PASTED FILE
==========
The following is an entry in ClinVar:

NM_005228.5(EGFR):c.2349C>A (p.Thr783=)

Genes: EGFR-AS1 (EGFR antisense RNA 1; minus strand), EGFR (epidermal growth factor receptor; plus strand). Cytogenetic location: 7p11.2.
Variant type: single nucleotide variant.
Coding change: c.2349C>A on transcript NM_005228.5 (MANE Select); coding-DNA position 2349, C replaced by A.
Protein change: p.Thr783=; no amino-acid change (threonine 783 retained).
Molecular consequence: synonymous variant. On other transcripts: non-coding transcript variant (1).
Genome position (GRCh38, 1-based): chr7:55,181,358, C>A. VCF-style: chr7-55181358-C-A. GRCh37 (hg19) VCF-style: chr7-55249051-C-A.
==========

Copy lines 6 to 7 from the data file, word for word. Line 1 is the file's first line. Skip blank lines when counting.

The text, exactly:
Protein change: p.Thr783=; no amino-acid change (threonine 783 retained).
Molecular consequence: synonymous variant. On other transcripts: non-coding transcript variant (1).